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Green is the liturgical colour used for the ordinary times

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A JOB WELL DONE

Liturgical Colour: 

Acts. 20:17-27 & Jn. 17:1-11

There is a sense of sadness in today's readings as both Paul and Jesus reach the end of their mission on Earth and are bidding farewell to their friends and followers. Yet there is also a feeling of satisfaction and triumph for they both know that they have completed the work they were given.

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DEEPENING OUR FAITH

Liturgical Colour: 

Acts. 19:1-8 & Jn. 16:29-33

The key word in today's two readings is belief. In the first Paul travelled to Ephesus and found there a number of believers. They had been baptised by John and repented of their sins but when Paul questioned them, to his surprise, he discovered that there were huge gaps in their faith. He could not believe they had never heard of the Holy Spirit, nor of baptism in Jesus.

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HOW GREAT IS GOD’S LOVE FOR US

Liturgical Colour: 

Ecclus. 17:1-15 & Mk. 10:13-16

Praise of humanity and its unique place in God’s creation is the theme of the First Reading today. He made us in His own image and master of His Creation over every beast and bird. Only man and woman, of all God’s creatures, was given the freedom to choose good and reject evil. And they alone, of all God’s creatures, can voice praise to the Creator. With them He made an eternal covenant. All this tells us how much God loves us and how indebted we are to Him.

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FRIENDSHIP AND MARRIAGE

Liturgical Colour: 

Ecclus. 5:5-17 & Mk. 10:1-12

A true and faithful friend is something beyond price. And friendship is the topic of the First Reading today. True friendship should reflect the loving relationship in God, in the three Persons of the Holy Trinity, in Whom you will find no jealousy, possessiveness nor lack of trust. A friend is always there for you, the best person to have around in time of need.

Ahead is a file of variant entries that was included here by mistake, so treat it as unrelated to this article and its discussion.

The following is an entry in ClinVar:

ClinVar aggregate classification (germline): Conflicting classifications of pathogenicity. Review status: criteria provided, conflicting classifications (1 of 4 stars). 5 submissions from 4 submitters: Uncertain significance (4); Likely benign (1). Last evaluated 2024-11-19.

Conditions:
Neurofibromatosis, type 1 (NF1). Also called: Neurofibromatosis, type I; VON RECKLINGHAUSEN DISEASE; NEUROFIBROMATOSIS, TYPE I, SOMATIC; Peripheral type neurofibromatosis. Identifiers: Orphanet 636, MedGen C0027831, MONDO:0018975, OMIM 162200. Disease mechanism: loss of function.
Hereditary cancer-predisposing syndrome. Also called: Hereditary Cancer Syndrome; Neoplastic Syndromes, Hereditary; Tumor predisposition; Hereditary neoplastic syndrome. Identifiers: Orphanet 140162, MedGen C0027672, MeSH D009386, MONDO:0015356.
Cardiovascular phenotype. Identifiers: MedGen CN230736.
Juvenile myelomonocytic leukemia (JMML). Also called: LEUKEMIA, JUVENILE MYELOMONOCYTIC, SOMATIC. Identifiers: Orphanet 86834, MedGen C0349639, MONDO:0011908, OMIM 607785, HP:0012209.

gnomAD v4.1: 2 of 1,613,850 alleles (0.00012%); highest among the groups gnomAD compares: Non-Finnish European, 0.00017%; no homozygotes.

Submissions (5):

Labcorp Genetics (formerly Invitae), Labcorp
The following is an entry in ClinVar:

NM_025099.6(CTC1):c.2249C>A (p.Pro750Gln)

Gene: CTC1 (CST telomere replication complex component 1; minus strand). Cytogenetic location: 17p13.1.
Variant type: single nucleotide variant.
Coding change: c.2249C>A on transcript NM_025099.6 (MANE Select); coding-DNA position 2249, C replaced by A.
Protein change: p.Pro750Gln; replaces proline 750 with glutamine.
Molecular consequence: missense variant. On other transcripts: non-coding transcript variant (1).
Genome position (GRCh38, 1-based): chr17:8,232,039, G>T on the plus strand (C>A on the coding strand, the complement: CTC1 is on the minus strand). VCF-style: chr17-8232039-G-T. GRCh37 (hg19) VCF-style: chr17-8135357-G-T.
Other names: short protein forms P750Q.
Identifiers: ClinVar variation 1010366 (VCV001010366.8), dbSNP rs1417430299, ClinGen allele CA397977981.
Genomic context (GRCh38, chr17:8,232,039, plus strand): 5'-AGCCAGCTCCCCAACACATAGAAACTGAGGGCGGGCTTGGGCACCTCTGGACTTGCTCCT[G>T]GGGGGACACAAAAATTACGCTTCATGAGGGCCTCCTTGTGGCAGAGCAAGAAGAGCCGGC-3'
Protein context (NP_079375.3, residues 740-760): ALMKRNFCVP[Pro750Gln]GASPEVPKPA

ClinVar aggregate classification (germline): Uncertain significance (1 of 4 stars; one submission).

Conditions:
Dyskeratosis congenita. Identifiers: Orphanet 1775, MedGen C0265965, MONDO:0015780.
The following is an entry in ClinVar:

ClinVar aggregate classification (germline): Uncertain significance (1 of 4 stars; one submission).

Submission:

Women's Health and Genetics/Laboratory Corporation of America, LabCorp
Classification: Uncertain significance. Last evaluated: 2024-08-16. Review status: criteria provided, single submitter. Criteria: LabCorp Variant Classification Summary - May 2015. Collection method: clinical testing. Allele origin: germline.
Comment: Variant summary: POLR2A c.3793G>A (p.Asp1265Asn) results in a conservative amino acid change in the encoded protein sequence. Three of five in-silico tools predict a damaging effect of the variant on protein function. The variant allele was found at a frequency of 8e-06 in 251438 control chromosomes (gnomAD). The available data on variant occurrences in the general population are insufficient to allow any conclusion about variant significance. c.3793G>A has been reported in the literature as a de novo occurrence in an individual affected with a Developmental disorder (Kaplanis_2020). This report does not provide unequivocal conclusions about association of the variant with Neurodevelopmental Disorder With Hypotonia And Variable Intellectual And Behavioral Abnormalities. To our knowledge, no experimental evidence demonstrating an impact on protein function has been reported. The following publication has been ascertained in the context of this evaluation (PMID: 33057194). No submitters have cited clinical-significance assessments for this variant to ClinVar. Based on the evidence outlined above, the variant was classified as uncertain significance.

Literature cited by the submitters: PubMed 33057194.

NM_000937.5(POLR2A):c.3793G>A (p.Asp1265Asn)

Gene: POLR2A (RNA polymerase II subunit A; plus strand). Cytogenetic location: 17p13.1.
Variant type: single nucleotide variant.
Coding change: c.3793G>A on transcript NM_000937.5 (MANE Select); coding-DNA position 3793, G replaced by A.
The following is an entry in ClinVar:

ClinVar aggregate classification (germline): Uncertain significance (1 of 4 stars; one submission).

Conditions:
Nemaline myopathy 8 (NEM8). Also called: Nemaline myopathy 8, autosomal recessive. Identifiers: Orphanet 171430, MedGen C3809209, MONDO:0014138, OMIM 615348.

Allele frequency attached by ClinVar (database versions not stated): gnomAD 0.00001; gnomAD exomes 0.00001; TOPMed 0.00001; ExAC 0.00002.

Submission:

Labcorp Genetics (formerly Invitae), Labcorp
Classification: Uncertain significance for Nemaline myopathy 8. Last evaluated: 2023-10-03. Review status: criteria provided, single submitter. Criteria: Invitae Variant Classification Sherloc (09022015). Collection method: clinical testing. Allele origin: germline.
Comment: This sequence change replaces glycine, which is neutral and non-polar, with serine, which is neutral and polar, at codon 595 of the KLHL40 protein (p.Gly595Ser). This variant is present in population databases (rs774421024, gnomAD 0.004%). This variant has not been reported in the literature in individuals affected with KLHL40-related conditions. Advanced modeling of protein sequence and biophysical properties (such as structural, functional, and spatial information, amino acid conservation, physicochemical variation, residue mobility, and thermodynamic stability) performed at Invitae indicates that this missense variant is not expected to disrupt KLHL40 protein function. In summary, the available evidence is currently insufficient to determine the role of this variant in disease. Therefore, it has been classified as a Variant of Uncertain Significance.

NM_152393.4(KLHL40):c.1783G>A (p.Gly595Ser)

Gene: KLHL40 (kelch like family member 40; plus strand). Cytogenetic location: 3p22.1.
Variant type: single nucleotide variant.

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WE HAVE BEEN FOREWARNED!

Liturgical Colour: 

Ecclus. 5:1-8 & Mk. 9:41-50

There is some very wise advice for us from the author of Ecclesiasticus in the First Reading today. It can be summed up in these few words, “Do not rely on our wealth or upon our strength and when we have sinned we are to be swift in returning to the Lord. We must not take advantage of God’s compassion and mercy.”

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LOVE OF WISDOM AND AN ECUMENICAL SPIRIT

Liturgical Colour: 

Ecclus. 2:11-19 & Mk. 9:38-40

The author of Ecclesiasticus instructs his readers to seek wisdom for they will be filled with happiness, inherit honour and be loved and blessed by the Lord - and their life will be secure. Should they be unsure and fear life’s trials, wisdom will lead them back to the straight road. However, as he warns those who abandon wisdom, they will be handed over to their fate.

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CARRYING THE CROSS AND SERVING OTHERS

Liturgical Colour: 

Ecclus. 2:1-11 & Mk. 9:30-37

Words of practical wisdom are offered by the First Reading's author today. They concern the problem of human suffering. No matter what comes our way we must be patient and endure heavy crosses. We are to be helped by studying the lives of those who have gone before us. They trusted in God and were not disappointed.

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WHEN ALL ELSE FAILS WE STILL CAN HAVE RECOURSE TO PRAYER

Liturgical Colour: 

Ecclus. 1:1-10 & Mk. 8:11-13

The book of Ecclesiasticus was written approximately 200 years before the birth of Christ. Its author Ben Sirach is worried that his fellow Jews were adopting the customs and outlook of pagan Greeks. Through his writing he wanted to bring them back to their religious traditions.

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DARE TO BE DIFFERENT

Liturgical Colour: 

Lk. 6:27-38

A teenage girl wants to have her nose pierced and wear a ring in it. Her mother refuses to give permission. Her daughter says, "Please, Mum, everyone is doing it." A teenage boy wants to get a tattoo. His father says, "No way." His son says, "But Dad, everyone is doing it." His wise father replies, "What if everyone jumps off a cliff, do you plan to jump too?"

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THE IMPORTANCE OF FAITH

Liturgical Colour: 

Heb. 11:1-7 & Mk. 9:2-13

What is faith? It is defined and then illustrated by the lives of three illustrious Old Testament figures in the First Reading today. Abel offered a better sacrifice to God than his brother Cain; Noah feared God and built an ark to save his family; Enoch was taken up to Heaven and did not experience death.

These men were pleasing to God because by faith they obeyed God and accepted His lordship, even though they did not understand what God asked of them.

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